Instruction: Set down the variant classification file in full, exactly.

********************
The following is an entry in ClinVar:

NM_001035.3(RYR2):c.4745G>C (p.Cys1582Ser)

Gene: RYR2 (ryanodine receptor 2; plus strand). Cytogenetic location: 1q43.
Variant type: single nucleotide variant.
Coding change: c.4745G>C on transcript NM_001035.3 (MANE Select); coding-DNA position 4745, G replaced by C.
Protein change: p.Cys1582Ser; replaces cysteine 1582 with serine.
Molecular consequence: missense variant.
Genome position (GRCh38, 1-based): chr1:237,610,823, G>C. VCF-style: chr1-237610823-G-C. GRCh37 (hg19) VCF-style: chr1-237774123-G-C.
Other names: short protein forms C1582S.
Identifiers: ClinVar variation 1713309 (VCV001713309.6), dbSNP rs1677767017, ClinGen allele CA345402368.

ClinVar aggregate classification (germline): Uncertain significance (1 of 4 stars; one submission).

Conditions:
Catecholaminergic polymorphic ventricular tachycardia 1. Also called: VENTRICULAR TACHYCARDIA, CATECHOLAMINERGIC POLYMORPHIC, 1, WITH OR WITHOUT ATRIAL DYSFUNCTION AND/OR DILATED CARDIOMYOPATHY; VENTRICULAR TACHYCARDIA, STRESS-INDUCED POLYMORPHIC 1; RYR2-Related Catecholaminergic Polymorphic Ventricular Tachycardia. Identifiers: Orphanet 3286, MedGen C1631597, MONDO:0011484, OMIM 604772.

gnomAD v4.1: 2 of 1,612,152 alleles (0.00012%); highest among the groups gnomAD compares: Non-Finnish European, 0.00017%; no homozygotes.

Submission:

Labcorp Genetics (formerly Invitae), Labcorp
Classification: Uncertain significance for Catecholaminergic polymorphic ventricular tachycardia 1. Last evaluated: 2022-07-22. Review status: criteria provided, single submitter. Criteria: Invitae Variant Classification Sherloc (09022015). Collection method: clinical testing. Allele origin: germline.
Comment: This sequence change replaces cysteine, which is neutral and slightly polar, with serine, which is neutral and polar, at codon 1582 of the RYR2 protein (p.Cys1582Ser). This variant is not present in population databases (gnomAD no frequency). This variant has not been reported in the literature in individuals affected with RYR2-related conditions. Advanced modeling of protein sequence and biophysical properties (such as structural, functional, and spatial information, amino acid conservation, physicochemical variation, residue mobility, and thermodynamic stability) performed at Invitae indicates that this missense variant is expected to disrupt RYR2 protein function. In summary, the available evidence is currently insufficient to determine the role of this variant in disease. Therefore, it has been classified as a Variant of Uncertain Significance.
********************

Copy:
The following is an entry in ClinVar:

NM_001035.3(RYR2):c.4745G>C (p.Cys1582Ser)

Gene: RYR2 (ryanodine receptor 2; plus strand). Cytogenetic location: 1q43.
Variant type: single nucleotide variant.
Coding change: c.4745G>C on transcript NM_001035.3 (MANE Select); coding-DNA position 4745, G replaced by C.
Protein change: p.Cys1582Ser; replaces cysteine 1582 with serine.
Molecular consequence: missense variant.
Genome position (GRCh38, 1-based): chr1:237,610,823, G>C. VCF-style: chr1-237610823-G-C. GRCh37 (hg19) VCF-style: chr1-237774123-G-C.
Other names: short protein forms C1582S.
Identifiers: ClinVar variation 1713309 (VCV001713309.6), dbSNP rs1677767017, ClinGen allele CA345402368.

ClinVar aggregate classification (germline): Uncertain significance (1 of 4 stars; one submission).

Conditions:
Catecholaminergic polymorphic ventricular tachycardia 1. Also called: VENTRICULAR TACHYCARDIA, CATECHOLAMINERGIC POLYMORPHIC, 1, WITH OR WITHOUT ATRIAL DYSFUNCTION AND/OR DILATED CARDIOMYOPATHY; VENTRICULAR TACHYCARDIA, STRESS-INDUCED POLYMORPHIC 1; RYR2-Related Catecholaminergic Polymorphic Ventricular Tachycardia. Identifiers: Orphanet 3286, MedGen C1631597, MONDO:0011484, OMIM 604772.

gnomAD v4.1: 2 of 1,612,152 alleles (0.00012%); highest among the groups gnomAD compares: Non-Finnish European, 0.00017%; no homozygotes.

Submission:

Labcorp Genetics (formerly Invitae), Labcorp
Classification: Uncertain significance for Catecholaminergic polymorphic ventricular tachycardia 1. Last evaluated: 2022-07-22. Review status: criteria provided, single submitter. Criteria: Invitae Variant Classification Sherloc (09022015). Collection method: clinical testing. Allele origin: germline.
Comment: This sequence change replaces cysteine, which is neutral and slightly polar, with serine, which is neutral and polar, at codon 1582 of the RYR2 protein (p.Cys1582Ser). This variant is not present in population databases (gnomAD no frequency). This variant has not been reported in the literature in individuals affected with RYR2-related conditions. Advanced modeling of protein sequence and biophysical properties (such as structural, functional, and spatial information, amino acid conservation, physicochemical variation, residue mobility, and thermodynamic stability) performed at Invitae indicates that this missense variant is expected to disrupt RYR2 protein function. In summary, the available evidence is currently insufficient to determine the role of this variant in disease. Therefore, it has been classified as a Variant of Uncertain Significance.